The 24-bit 48-kHz Dolby TrueHD track is impressive, but I still miss the days when Sony was delivering PCM tracks. The film's score by Angelo Milli is lush, whether spotlighting massed strings or the piano, and the non-orchestral music is spot-on as well. These songs include Feeling Good, One of These Things First, I Don't Know, Que Sera Sera (Whatever Will Be Will Be), How Insensitive and I'm into Something Good. Guitars and vocals feature rich and detailed midrange, and extended highs that allow the drums and other percussive sounds to appear natural. The instrumentation and dialog has good presence over the entire dynamic range. Rear channels are used only for outdoor sequences, resulting in good presence for ambient sounds. But overall, the track is heavily weighted toward the center, as one would expect for a non-action drama such as Seven Pounds. The dialog is balanced well with the score and other elements of the mix.
Seven Pounds Blu-ray, Special Features and Extras
The first thing you'll notice after pealing the shrinkwrap off the Blu-ray case and opening Seven Pounds is the inclusion of a second disc for a bonus digital copy. Sony is following the lead of other studios, but its promo card in the Blu-ray packaging encourages customers to "enjoy your digital copy for PSP, PC, Mac or iPod, complete with a quick start guide and unlock code. Not only is the digital copy becoming routine for new films released on Blu-ray, but the rest of the bonus content is routine as well, with the ever-present self-promotional documentaries, albeit in high definition. The supplements include the following:
Audio Commentary--The alternate audio track features director Gabriele Muccino, who delivers a sober, straightlaced commentary to go along with his follow up to The Pursuit of Happyness. There is some technical discussion and heavy praise for Will Smith
Creating the Perfect Ensemble--A fifteen minute documentary on casting. It features the lovely Rosario Dawson and of course Smith, along with Woody Harrelson and other costars.
Seven Views on Seven Pounds--This half-hour documentary features interviews with the director, the screenwriter, the producers, the location manager, the designer, the editor and the composer--the so-called seven views. If some of them had gone into the project noting its fundamental flaws in giving away the ending at the beginning, maybe a better movie could have been created.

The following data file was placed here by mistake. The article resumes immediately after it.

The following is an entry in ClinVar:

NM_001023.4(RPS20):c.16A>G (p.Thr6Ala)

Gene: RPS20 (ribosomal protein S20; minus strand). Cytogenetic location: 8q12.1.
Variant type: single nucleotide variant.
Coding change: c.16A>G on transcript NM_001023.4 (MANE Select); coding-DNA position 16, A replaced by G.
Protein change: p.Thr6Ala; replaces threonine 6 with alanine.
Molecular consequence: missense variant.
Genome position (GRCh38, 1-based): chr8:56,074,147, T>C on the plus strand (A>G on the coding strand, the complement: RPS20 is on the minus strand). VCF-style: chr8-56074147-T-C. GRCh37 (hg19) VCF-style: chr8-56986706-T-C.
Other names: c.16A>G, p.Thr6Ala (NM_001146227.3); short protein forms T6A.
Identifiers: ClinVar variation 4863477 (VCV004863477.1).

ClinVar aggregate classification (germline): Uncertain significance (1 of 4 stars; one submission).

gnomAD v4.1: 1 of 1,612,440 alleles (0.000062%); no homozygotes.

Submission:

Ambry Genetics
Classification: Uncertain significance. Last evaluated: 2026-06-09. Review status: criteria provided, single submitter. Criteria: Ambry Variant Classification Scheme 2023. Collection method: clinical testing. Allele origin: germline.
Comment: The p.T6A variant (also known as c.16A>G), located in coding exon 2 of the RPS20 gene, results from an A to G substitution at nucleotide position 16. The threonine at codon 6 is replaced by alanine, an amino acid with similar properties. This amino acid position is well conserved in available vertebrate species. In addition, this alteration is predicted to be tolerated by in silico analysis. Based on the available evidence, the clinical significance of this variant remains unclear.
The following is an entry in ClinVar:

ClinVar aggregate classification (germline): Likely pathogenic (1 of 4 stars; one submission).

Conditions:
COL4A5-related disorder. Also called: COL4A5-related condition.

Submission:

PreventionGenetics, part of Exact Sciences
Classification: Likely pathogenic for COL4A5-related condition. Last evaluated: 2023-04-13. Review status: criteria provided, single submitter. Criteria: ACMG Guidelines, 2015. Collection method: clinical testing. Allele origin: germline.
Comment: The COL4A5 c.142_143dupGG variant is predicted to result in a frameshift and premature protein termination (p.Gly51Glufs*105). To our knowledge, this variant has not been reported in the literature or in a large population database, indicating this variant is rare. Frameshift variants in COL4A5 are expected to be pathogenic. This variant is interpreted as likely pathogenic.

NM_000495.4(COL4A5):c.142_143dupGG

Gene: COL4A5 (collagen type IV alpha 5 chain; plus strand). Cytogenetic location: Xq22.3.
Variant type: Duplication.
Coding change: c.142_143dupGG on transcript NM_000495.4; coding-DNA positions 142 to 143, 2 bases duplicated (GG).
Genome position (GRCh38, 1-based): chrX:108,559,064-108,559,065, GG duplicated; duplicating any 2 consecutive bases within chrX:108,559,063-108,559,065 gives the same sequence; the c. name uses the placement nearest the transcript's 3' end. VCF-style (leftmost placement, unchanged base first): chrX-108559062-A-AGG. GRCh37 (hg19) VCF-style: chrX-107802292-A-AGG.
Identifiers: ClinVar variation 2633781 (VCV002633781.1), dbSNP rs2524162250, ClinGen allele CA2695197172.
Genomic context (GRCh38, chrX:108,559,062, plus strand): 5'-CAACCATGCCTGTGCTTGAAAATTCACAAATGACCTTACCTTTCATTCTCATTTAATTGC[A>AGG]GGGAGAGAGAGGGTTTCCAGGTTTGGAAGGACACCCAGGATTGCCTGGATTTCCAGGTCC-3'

The Box Jellyfish: World's Deadliest Co-Star--Having studied invertebrate zoology with the intention to be a marine biologist, I found this five-minute documentary to be the most entertaining of all. Coelenterates are fascinating creatures and the nematocysts or stinging cells of jellyfish and anenomes have a captivating, harpoon-like design used to inject poison. The life cycles of such coelenterates are also intriguing, although this short supplement is very light on the details.
Emily's Passion: The Art of the Printing Press--A ten-minute featurette focused on of all things a printing press such as the rare Heidelberg printer used by Dawson's character. For this level of detail, the documentary takes us to the International Printing Museum. If you're as interested in printers as I am in marine life, you may enjoy this a great deal.
Rounding out the supplementary content is four minutes worth of deleted scenes. Once you take a gander, there will be no great surprise why it was left on the cutting room floor.
Seven Pounds Blu-ray, Overall Score and Recommendation
Will Smith has been on a tear of leading in movies of late--even for his busy schedule. Like many of his attempts at serious roles, Seven Pounds falls flat for me, but it's not Smith's fault. The story and its execution is doomed from the start, and the excessive heavy-handedness of it and amateur handling of the narrative really kills any chance of enjoyment. I hope filmmakers take note of Dawson and make her a part of more promising projects because she is potentially an Oscar-caliber actress who is beautiful and has range and depth. She seems to be the real deal. Also on the plus side, the video and audio are enjoyable, but Blu-ray is about movies, not just excellent picture and sound. I can barely muster a recommendation for a rental to Will Smith fans in the mood for a heavy drama with a lightweight delivery.
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Seven Pounds Blu-ray, News and Updates
• Seven Pounds Coming this March - January 5, 2009
Sony Pictures Home Entertainment has announced that they will bring the Will Smith drama 'Seven Pounds' to Blu-ray on March 17th, day-and-date with the DVD release. Sony has put this film on the fast track to home video being that it was released in theaters only ...